USPTF Guidelines Men 65-75 who have ever smoked One time screening Men >75 do not appear to benefit Draft recommendation in 2014: clinicians may selectively offer AAA in men 65-75 who have never smoked based on medical history, family hx, personal values… USPTF does NOT recommend for women – Soc Vasc Surgery does ( due to women having inc risk of rupture & +life expectancy benefit)
Colon Cancer 2 nd leading CA death 9% of cancer deaths 3% of all deaths Many test options: – FOBT – Flex sigmoidoscopy – DC-BE – Optical colonoscopy
CT-Colonoscopy: Technique Standard BE prep (Fleet) Air insufflation (Co2 better tolerated) 3D volumetric scan 1 breath hold Supine or supine/prone Postprocessing 3D +/- Stool tagging
CT-C: Performance With optical tagging: Sn 94 %, Sp 96% for polyps > 10 mm, Optical colonoscopy Sn 88% in comparison CT-C may find polyps on back side of mucosal folds better than OC Decreased sensitivity with decreased polyp size – Polyps < 6mm ~48% – Polyps > 9 mm ~85%
Safety / Satisfaction Patients tolerate CT-C more than DC-BE, but do prefer OC more (where they get drugs to make them forget!) If given option, patients opt for CT-C > OC 2 published cases of colonic perforation to VC. No reported deaths Radiation exposure – what about long-term effects? (effective 50mAs, 120 kVp) – Estimated 150 radiation induced cancers / 100,000 screened BUT prevent 3580-5190 / 100,000 colon cancers
CT Colonoscopy: If you build it, they might not come… VC endorsed as screening by: – US multi society task force colon CA – American Cancer Society – American College of Radiology Advantages: – minimally invasive – no sedation – improved safety, – relative low cost (only 15% more than OC) But… 5 years later Challenges to acceptance by MDs, reimbursement More costly overall strategy
CT-C: Recommendations Screening option for colon cancer detection in asymptomatic patients 50 or older at average risk Test repeated every 5 years F/u OC for polyps > 6mm NOT recommended in patients with history of polyps or those of increased risk
Lung Cancer 2 nd most common in US 228,190 new cases in 2013 159,480 deaths (27% of all CA related) Up to 75% of patients present with symptoms due to advanced local or metastatic disease 5 year survival ~ 16% for all BUT survival is highly dependent on stage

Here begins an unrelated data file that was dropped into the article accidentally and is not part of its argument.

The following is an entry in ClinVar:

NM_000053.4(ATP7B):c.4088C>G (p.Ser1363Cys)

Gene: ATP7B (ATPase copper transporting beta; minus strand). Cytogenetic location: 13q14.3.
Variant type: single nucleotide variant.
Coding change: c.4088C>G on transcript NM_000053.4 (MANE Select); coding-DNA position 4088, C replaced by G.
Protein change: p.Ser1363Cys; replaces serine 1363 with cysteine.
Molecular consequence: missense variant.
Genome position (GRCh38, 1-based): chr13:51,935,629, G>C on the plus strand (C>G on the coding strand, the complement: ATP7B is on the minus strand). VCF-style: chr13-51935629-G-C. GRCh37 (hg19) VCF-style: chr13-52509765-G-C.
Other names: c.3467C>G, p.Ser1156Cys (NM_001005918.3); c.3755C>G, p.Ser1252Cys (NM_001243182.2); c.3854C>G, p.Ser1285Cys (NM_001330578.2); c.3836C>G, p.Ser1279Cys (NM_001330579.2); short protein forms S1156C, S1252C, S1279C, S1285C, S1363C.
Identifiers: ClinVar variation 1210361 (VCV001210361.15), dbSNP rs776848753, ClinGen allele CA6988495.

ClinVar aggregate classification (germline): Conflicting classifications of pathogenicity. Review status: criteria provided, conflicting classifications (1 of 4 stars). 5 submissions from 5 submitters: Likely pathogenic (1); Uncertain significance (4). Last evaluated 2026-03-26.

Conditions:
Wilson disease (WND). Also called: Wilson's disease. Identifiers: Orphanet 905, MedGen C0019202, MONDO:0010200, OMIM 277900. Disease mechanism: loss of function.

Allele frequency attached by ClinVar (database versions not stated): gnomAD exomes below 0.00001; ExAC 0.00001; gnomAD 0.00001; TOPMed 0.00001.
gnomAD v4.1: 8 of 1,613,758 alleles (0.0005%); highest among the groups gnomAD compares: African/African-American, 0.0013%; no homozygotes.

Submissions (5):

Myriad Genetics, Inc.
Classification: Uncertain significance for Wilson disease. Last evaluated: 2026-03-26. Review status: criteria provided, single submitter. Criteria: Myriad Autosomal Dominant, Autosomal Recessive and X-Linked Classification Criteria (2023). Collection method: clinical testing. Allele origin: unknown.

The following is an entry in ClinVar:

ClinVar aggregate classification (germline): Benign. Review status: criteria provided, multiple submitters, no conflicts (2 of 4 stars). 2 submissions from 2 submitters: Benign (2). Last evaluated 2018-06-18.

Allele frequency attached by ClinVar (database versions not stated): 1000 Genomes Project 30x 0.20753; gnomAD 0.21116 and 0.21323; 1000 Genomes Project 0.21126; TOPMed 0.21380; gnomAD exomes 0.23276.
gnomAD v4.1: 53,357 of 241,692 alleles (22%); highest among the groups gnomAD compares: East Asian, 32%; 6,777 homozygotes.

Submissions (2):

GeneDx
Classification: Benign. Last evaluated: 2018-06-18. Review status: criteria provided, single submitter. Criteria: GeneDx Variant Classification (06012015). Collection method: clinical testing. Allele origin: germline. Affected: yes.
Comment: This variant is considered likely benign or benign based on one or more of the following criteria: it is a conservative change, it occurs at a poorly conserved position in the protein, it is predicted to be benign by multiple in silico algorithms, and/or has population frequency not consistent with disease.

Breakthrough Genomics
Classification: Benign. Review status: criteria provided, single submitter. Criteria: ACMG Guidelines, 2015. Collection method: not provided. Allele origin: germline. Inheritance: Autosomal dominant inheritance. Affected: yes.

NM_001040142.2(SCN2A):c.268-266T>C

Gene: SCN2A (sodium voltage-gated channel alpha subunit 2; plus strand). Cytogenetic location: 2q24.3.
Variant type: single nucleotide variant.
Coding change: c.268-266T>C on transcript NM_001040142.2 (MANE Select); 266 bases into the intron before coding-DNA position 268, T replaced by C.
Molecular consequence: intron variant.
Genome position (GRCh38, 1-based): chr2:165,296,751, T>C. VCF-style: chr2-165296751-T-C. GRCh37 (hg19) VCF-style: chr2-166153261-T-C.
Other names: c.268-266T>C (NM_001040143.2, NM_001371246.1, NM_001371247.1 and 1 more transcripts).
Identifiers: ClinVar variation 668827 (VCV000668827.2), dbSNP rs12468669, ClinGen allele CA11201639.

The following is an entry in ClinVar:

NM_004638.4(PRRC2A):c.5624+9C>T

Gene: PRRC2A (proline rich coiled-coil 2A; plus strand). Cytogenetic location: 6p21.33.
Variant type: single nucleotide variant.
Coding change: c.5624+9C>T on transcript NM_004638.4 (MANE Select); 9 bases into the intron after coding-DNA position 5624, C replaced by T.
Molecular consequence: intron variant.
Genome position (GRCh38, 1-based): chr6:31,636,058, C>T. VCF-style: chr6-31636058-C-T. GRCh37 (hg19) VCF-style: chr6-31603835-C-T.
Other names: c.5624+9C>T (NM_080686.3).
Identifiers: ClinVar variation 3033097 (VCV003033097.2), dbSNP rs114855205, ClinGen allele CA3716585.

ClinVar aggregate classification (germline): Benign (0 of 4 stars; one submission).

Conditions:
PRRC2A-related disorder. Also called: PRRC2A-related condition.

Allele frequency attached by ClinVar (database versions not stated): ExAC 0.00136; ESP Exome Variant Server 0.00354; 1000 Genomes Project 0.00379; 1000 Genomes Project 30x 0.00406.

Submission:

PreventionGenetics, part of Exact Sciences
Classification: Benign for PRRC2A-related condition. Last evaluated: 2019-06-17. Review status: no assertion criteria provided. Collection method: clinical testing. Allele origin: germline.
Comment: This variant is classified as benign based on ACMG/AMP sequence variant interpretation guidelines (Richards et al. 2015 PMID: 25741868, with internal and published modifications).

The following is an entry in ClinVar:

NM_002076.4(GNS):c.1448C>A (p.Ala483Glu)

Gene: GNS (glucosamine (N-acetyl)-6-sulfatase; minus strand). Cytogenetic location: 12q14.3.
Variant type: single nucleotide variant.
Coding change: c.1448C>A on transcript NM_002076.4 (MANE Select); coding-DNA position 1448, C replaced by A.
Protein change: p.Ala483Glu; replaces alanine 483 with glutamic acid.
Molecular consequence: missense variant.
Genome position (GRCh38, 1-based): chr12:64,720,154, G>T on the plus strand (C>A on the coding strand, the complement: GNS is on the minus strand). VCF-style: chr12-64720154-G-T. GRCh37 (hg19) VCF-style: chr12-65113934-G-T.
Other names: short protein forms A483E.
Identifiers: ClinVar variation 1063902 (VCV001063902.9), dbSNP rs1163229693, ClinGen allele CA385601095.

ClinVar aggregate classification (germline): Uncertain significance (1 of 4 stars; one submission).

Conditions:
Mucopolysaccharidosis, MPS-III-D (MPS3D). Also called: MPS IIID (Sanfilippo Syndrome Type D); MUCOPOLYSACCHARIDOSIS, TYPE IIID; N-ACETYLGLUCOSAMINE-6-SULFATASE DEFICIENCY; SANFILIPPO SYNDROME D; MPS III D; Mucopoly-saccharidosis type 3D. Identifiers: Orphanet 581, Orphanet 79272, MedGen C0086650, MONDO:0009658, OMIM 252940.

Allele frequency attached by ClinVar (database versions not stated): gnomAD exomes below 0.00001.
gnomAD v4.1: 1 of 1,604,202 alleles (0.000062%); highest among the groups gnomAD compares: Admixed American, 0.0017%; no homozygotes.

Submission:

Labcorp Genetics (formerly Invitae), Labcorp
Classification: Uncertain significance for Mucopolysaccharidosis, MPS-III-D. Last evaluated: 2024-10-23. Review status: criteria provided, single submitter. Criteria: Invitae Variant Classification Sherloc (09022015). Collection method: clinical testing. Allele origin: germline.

5 year survival by stage template
CXR: We’ve tried this before There have been at least 7 well designed randomized trials with chest x-ray. None have demonstrated a mortality benefit for chest radiographs Why? Poor Sensitivity of radiographs Some trials had an increased cancer detection rate but NOT in early stage
National Lung Screening Trial Randomized trial by NCI – compared annual low dose CT vs CXR for 3 years * >53,00 HIGH RISK men and women 55-74 with 30+ pack-year smoking history Interim analysis found 20% improved lung- cancer specific mortality benefit with absolute reduction 62 deaths /100,000 person years Overall 6.7% overall mortality benefit
NLST: It’s working. STOP IT! Trial stopped early for ethical reasons ~8.6 million in US would qualify using criterion 12,000 lives saved PER YEAR LDCT may lead to decreased mortality from lung cancer by 18-25% Cost $126,000-269,000 quality adjusted life year False + high: 96.4 % LDCT v 94.5 CXR
NLST: Success Why did it work? Select patient population of HIGH risk High sensitivity of CT (94%), Sp (73%) Fewer stage IV cancers found with LDCT Most cancers Stage 1 or 2 (70% vs 57%) Low complication rate of interventions
Building a lung cancer program
Building a program Build comprehensive lung cancer screening program infrastructure from the ground up. Lung cancer screening program coordinator Patient navigator position Radiology working group : radiologists, technologists, administrative director, scheduling team leaders, and PACS adminstrator
Program elements Toll-free number Central acceptance and routing of program-directed patient inquiries Intake forms Call center script FAQ document Patient Program literature Low-dose lung cancer screening scanning protocols
Standardize reporting: LUNG-RADS LungRADS 1: Negative - next LDCT in 12 months – Solid nodules < 4 mm – Ground glass nodules < 5 mm – Characteristically benign findings: atelectasis, scarring, calcified granuloma, etc LungRADS 2: Benign - next LDCT in 12 months – Solid nodules > 4 mm but stable for > 2 years – Biopsy proven benign histology (eg, necrotizing granuloma) LungRADS 3: Positive, likely benign (< 4% chance of malignancy) – Solid nodules 4-8 mm or ground glass nodules > 5 mm next LDCT in 3-6 months – Stable nodules without documented 2 years of stability next LDCT in 6-12 months – Probable infection/inflammation → next LDCT in 1·2 months, consider antibiotics
LungRADS (2) LungRADS 4: Positive, suspicious for malignancy (> 4% chance of malignancy) – Growing solid or ground glass nodule – Solid nodule greater than 8 mm – Other findings suspicious for malignancy (adenopathy/effusion) – Pulmonary consultation advised LungRADS 5: Known cancer Significant incidental findings "Category S": – Positive(P) or Negative(N) – Indeterminate breast, liver, kidney, adrenal lesions, aneurysms, etc 10 final assessments (1P, 1N, 2P, 2N, 3P, 3N, 4P, 4N, 5P, 5N)